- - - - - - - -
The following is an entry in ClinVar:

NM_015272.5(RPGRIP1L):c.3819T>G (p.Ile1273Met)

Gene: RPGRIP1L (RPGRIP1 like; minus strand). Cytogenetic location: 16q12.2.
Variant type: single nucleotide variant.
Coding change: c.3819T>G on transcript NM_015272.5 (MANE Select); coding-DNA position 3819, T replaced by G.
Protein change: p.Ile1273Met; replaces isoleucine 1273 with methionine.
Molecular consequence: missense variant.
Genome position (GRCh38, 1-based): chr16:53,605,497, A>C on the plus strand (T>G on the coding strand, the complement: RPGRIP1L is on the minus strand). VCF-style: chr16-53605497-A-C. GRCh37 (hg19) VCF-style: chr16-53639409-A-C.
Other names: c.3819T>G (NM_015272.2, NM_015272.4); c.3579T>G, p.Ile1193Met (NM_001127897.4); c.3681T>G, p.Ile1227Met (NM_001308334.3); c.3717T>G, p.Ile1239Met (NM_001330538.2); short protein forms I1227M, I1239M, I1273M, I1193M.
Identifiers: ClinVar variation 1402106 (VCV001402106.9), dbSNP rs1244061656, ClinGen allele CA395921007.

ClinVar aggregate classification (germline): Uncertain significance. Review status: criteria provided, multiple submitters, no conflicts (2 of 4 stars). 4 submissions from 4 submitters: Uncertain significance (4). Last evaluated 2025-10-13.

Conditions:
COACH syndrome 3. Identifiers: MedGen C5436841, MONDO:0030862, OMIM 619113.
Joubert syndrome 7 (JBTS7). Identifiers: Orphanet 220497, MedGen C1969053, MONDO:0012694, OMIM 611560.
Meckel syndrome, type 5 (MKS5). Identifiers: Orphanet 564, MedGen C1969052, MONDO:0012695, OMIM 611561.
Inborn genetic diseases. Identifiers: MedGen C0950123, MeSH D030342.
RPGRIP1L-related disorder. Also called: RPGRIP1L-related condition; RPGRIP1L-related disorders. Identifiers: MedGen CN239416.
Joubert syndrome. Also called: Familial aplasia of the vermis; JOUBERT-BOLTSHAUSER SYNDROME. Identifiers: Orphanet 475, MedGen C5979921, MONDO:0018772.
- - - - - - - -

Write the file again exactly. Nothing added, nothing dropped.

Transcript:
The following is an entry in ClinVar:

NM_015272.5(RPGRIP1L):c.3819T>G (p.Ile1273Met)

Gene: RPGRIP1L (RPGRIP1 like; minus strand). Cytogenetic location: 16q12.2.
Variant type: single nucleotide variant.
Coding change: c.3819T>G on transcript NM_015272.5 (MANE Select); coding-DNA position 3819, T replaced by G.
Protein change: p.Ile1273Met; replaces isoleucine 1273 with methionine.
Molecular consequence: missense variant.
Genome position (GRCh38, 1-based): chr16:53,605,497, A>C on the plus strand (T>G on the coding strand, the complement: RPGRIP1L is on the minus strand). VCF-style: chr16-53605497-A-C. GRCh37 (hg19) VCF-style: chr16-53639409-A-C.
Other names: c.3819T>G (NM_015272.2, NM_015272.4); c.3579T>G, p.Ile1193Met (NM_001127897.4); c.3681T>G, p.Ile1227Met (NM_001308334.3); c.3717T>G, p.Ile1239Met (NM_001330538.2); short protein forms I1227M, I1239M, I1273M, I1193M.
Identifiers: ClinVar variation 1402106 (VCV001402106.9), dbSNP rs1244061656, ClinGen allele CA395921007.

ClinVar aggregate classification (germline): Uncertain significance. Review status: criteria provided, multiple submitters, no conflicts (2 of 4 stars). 4 submissions from 4 submitters: Uncertain significance (4). Last evaluated 2025-10-13.

Conditions:
COACH syndrome 3. Identifiers: MedGen C5436841, MONDO:0030862, OMIM 619113.
Joubert syndrome 7 (JBTS7). Identifiers: Orphanet 220497, MedGen C1969053, MONDO:0012694, OMIM 611560.
Meckel syndrome, type 5 (MKS5). Identifiers: Orphanet 564, MedGen C1969052, MONDO:0012695, OMIM 611561.
Inborn genetic diseases. Identifiers: MedGen C0950123, MeSH D030342.
RPGRIP1L-related disorder. Also called: RPGRIP1L-related condition; RPGRIP1L-related disorders. Identifiers: MedGen CN239416.
Joubert syndrome. Also called: Familial aplasia of the vermis; JOUBERT-BOLTSHAUSER SYNDROME. Identifiers: Orphanet 475, MedGen C5979921, MONDO:0018772.